Saturday, March 14, 2009

the office as a tool 1.7 - some surprises no surprise at all

In our last installment summarizing Michael Brill's short booklet The Office as a Tool he was reviewing surprising results of their research into the workplace. In the last time they found surprisingly that windows don't matter that much, and that everybody can benefit from good ergonomics, not just the intensive computer users.

The next surprise, which I more and more find is no surprise at all, is that designer's ideas of what makes good space differs from worker's ideas of what makes good space. Now the most obvious example of that is the Open Office. We saw in an earlier installment that workers were more productive when they had a sense of enclosure. We saw that some degree of privacy could actually increase office communication - completely counterintuitive to what you would expect from an open office.

So why is this? I have to plead guilty to this one. I've always thought that open space and direct connections between people would promote communication, teamwork, and productivity. But its clear that while that may happen for some people, in most cases it makes people feel exposed, reserved, and self conscious. Enclosure and control over your privacy is more likely to promote behaviors that foster communication, teamwork, and productivity. Behaviors don't work on a line of sight basis.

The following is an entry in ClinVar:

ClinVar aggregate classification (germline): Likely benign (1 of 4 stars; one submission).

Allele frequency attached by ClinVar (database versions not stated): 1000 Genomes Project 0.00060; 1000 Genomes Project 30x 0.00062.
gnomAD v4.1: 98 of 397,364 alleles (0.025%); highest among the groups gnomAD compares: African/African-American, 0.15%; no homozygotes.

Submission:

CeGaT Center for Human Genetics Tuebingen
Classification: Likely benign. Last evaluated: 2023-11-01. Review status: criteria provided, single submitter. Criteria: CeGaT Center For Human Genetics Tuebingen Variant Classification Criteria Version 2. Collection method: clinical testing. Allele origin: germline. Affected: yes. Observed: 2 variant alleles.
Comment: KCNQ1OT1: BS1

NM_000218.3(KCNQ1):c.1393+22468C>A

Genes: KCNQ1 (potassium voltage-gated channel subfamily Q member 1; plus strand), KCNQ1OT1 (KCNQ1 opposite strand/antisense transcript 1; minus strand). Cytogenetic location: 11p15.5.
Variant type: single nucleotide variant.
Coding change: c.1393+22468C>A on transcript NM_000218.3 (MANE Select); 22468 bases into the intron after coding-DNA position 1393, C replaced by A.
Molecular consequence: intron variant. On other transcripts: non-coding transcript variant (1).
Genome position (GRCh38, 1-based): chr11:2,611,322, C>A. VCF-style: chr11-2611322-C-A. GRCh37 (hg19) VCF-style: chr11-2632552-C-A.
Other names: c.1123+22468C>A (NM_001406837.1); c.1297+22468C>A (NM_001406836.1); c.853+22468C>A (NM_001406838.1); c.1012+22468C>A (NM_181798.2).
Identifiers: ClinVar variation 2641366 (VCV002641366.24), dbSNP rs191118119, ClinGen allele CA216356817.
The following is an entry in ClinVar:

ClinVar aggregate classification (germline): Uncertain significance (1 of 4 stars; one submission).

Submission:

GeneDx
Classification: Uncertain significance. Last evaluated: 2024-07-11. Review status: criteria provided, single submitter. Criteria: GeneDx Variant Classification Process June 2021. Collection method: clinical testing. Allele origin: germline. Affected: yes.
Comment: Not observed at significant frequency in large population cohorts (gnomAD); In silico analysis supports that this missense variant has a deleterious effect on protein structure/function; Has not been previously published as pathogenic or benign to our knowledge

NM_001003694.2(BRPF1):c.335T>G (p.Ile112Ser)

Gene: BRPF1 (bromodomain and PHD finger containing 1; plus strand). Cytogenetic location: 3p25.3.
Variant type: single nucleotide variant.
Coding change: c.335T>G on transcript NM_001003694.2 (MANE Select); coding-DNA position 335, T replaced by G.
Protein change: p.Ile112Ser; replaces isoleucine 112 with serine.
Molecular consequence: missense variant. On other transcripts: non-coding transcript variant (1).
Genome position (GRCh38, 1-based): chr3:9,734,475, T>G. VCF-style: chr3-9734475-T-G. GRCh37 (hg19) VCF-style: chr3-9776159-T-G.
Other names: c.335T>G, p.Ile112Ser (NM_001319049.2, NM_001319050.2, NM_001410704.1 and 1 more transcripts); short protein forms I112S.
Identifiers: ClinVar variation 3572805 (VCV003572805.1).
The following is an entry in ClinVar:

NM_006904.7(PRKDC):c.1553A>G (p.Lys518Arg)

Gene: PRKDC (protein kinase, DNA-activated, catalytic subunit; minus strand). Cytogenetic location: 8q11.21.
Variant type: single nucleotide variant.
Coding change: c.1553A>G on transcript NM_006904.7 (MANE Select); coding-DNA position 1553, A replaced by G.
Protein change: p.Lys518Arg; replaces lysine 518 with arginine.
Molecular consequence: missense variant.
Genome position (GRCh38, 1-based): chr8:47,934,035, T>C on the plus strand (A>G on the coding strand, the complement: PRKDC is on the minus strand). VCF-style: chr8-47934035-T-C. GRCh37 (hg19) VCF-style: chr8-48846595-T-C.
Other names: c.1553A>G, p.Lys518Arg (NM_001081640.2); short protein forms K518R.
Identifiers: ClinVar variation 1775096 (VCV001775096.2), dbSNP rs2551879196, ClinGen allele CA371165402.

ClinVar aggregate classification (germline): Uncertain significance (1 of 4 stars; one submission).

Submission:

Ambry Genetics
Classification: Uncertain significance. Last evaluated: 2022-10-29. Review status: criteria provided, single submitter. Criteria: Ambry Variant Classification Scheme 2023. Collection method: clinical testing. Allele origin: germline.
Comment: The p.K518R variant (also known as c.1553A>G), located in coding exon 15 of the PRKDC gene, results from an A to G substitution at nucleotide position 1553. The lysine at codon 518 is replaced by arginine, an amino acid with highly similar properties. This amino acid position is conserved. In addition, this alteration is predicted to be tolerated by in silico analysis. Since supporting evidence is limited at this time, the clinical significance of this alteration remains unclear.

Then why is it that most of the photos we see of creative workplaces are open? Big table desking, putting everybody at the same big desk cafeteria style seems to be the pervasive arrangement in many of these workplaces. Just scan the agency offices at This Aint No Disco. Is this the misunderstanding of designers at work? Or the surveillance imperative by management? Is it just the least expensive way to fit out the office? Is simply that the open office photographs better? Is openness simply easier to tolerate in a small office? Is there some line you can cross where the open office is so big you gain anonymity back?

One thing that is clear - if you work with a designer to layout your space, talk this issue through with them. Let them know you are focused on behavior and the experience of the workplace over award winning photos. Give your people the control over their privacy that empowers them to do the best work for you.

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